whom you might, or might not give a mouse’s butt. A
cat’s claw of commentary accompanies some.
Jagger, who with his 29-year-old girlfriend will
become a father for the 8th time! He will soon be burping
his newborn and his girlfriend.
Bianca Jagger, former spouse,
who one would assume is beyond birthing. It’s a long
way from Studio 54 and that night on the white horse.
Salvatore (Sammy the Bull) Gravano;
“infamous Mafia rat who got a free pass on 19 murders
for ratting out John Gotti.” (I swear Sammy, I didn’t
say that. I just got it off the internet. Ya’ gotti
He’s released from prison this year,
and “… he is in talks for making his own TV show
when he gets out.” Thereby dispelling F. Scott’s
Fitzgerald’s famous contention that there are no second
acts in American life, even if the first one was criminal
in nature. And of course, just what we need. Another reality
show. (This is Reality? JUNE,
Ward as Robin: "I am a little hungry."
The late Adam West as Batman:
"Of course, Robin. Even crime-fighters must eat. And
especially you. You're a growing boy and you need your nutrition."
—Batman, season 2, 1966-67
Priscilla Presley, married
to The King 50 years ago— this month also marks the
40th anniversary since he left the building—she has
seemed forever young. Even up close. I’d see her at
our kids’ school, and even though she acted like a just
another mom, through six degrees of separation, I guess I’m
connected to Elvis. Holy overworking it!
Carly Simon: You’re
so vain, I’ll bet you think this age is about you.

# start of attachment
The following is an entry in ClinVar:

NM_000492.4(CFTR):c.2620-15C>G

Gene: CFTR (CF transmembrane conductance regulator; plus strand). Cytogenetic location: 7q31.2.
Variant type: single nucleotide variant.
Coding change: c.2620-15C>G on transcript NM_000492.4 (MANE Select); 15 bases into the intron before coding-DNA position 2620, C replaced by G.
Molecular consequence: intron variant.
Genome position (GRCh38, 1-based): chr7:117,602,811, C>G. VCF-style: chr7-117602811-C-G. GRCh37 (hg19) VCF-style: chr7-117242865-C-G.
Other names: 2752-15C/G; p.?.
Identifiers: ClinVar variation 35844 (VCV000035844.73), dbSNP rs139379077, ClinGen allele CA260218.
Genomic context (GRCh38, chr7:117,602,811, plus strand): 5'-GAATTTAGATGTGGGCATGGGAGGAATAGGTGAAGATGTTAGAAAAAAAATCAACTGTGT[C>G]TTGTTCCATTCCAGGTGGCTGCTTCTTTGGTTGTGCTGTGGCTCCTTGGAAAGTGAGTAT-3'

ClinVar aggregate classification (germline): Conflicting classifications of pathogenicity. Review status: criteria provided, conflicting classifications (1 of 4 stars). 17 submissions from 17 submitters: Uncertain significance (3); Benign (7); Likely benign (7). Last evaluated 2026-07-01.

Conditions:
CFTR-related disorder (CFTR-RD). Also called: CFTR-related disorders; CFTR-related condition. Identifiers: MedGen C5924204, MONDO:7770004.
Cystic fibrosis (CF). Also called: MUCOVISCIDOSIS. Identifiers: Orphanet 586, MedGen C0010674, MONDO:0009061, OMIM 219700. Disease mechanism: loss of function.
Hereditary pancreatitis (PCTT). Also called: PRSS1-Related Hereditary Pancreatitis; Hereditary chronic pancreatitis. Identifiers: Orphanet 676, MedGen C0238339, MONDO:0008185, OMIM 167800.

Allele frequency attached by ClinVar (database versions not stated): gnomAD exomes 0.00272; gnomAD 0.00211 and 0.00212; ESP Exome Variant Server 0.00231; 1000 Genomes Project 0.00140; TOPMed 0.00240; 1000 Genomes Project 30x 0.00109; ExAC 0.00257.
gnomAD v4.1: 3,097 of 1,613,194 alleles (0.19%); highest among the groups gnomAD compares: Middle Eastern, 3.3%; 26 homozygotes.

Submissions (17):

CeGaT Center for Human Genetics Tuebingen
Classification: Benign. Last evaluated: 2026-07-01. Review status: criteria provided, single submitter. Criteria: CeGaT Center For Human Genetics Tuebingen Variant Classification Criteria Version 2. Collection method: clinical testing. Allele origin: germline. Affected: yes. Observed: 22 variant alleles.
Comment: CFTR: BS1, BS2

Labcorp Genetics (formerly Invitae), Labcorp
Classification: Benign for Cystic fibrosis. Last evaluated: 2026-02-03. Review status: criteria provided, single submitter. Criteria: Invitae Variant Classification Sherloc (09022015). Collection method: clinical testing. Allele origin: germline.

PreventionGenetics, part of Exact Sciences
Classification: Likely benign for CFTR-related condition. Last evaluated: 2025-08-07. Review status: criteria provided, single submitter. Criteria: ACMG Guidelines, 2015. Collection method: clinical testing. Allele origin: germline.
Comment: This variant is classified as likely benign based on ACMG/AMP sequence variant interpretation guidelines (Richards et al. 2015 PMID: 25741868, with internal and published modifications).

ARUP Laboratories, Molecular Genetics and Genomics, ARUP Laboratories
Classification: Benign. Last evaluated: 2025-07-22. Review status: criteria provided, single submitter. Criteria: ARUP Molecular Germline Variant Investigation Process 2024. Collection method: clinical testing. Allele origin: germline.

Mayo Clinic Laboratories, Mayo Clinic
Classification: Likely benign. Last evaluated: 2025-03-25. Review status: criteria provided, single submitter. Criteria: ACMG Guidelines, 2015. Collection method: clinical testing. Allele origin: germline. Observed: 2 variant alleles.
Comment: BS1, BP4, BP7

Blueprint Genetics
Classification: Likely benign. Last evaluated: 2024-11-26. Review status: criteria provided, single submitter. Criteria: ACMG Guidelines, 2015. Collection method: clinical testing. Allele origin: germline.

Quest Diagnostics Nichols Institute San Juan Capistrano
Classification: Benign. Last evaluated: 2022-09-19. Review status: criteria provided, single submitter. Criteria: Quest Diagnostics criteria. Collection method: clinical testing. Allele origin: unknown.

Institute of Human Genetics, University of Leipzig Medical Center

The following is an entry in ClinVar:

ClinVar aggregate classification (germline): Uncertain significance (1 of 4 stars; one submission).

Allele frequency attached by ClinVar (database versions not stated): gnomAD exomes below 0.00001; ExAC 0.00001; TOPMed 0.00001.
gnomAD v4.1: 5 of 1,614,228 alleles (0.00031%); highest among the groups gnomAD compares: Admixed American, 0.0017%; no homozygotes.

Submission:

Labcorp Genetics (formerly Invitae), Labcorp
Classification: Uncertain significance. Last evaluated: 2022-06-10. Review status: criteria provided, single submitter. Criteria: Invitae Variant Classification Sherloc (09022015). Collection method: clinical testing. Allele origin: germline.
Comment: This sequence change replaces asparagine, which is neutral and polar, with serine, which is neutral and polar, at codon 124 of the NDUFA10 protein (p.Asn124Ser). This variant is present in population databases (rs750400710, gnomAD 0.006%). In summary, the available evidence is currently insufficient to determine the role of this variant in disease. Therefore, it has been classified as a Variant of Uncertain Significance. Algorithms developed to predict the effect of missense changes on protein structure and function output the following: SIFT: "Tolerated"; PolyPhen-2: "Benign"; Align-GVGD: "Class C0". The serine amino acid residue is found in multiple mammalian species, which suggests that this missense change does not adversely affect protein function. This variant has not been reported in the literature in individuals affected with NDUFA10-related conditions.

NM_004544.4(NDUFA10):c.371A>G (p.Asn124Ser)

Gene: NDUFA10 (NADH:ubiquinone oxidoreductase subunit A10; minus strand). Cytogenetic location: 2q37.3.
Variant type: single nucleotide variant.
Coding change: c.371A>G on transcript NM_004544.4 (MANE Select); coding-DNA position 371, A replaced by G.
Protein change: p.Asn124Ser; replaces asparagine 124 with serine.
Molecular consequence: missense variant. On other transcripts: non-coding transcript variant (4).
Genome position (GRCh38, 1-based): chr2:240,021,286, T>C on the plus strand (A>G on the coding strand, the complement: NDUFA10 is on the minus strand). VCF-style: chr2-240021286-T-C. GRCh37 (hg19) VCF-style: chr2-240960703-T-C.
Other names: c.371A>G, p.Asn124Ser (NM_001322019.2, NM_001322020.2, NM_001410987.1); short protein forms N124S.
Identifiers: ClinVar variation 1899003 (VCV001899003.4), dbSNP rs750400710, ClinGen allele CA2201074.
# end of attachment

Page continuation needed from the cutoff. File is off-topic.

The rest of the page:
Steve Martin, who has been
prematurely gray since the mid-seventies, now finally looks
his age. When his parents came backstage one night following
a play I was in, and I asked them who Steve got his sense
of humor from, “Oh, his mother”—replied
his father curmudgeonly. Sorry I asked. Bitter strokes, for
different old folks.
Rod Stewart: “Do Ya’
Think I’m Sexy?” No. Not for a while now. Though
he is on tour with Cyndi Lauper, which concludes on the 12th
of this month in Sugar Land, Texas, where the climate is classified
as “humid subtropical.” As a public service, might
I suggest to his old fan base that should they chose to attend,
please hydrate first. Thank you.
And to round out the list in no particular order:
Eric Clapton Tom
Selleck Lorne Michaels Jacqueline
Bisset Itzhak Perlman Steven
Stills Phil Jackson Richard
Belzer Gabe Kaplan (“Welcome Back Kotter)
James Carville Micky Dolenz (“Hey, hey we’re
The Monkees”) Joey Heatherton
Danny DeVito Brenda
Lee Jose Feliciano Lauren
Chapin (“Kitten” on Father Knows Best”)
Michael Douglas David Sanborn
Kim Carnes (“Bette Davis Eyes”) Swoozie
Kurtz Tony Dow (brother of the Beaver) John
Heard (who passed away last month) Deborah Harry
Barry Bostwick Adrienne
Barbeau Clifton Davis (“That’s
My Mama”) Van Morrison Maud
Adams Helen Mirren Ernö
Rubik Henry Winkler Bob
Seger Neil Young John
Lithgow Bette Midler Chris
Matthews Diane Sawyer Jacelyn
And my point is…light summer reading?